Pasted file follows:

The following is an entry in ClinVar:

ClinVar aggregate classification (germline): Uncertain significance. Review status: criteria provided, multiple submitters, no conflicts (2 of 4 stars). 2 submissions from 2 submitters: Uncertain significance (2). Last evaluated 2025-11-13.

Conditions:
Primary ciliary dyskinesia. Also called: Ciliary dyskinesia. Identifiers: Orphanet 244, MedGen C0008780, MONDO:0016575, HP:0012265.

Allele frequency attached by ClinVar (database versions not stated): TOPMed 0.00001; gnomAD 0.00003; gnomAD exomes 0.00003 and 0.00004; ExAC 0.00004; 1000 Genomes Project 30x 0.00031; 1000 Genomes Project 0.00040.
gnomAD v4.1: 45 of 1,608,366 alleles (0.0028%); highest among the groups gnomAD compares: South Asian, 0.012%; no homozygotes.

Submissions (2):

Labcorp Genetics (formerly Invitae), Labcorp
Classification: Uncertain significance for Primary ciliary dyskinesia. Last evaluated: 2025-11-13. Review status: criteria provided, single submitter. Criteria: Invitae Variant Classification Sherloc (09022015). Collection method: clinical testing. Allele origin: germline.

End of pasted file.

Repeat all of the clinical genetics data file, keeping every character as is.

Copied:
The following is an entry in ClinVar:

ClinVar aggregate classification (germline): Uncertain significance. Review status: criteria provided, multiple submitters, no conflicts (2 of 4 stars). 2 submissions from 2 submitters: Uncertain significance (2). Last evaluated 2025-11-13.

Conditions:
Primary ciliary dyskinesia. Also called: Ciliary dyskinesia. Identifiers: Orphanet 244, MedGen C0008780, MONDO:0016575, HP:0012265.

Allele frequency attached by ClinVar (database versions not stated): TOPMed 0.00001; gnomAD 0.00003; gnomAD exomes 0.00003 and 0.00004; ExAC 0.00004; 1000 Genomes Project 30x 0.00031; 1000 Genomes Project 0.00040.
gnomAD v4.1: 45 of 1,608,366 alleles (0.0028%); highest among the groups gnomAD compares: South Asian, 0.012%; no homozygotes.

Submissions (2):

Labcorp Genetics (formerly Invitae), Labcorp
Classification: Uncertain significance for Primary ciliary dyskinesia. Last evaluated: 2025-11-13. Review status: criteria provided, single submitter. Criteria: Invitae Variant Classification Sherloc (09022015). Collection method: clinical testing. Allele origin: germline.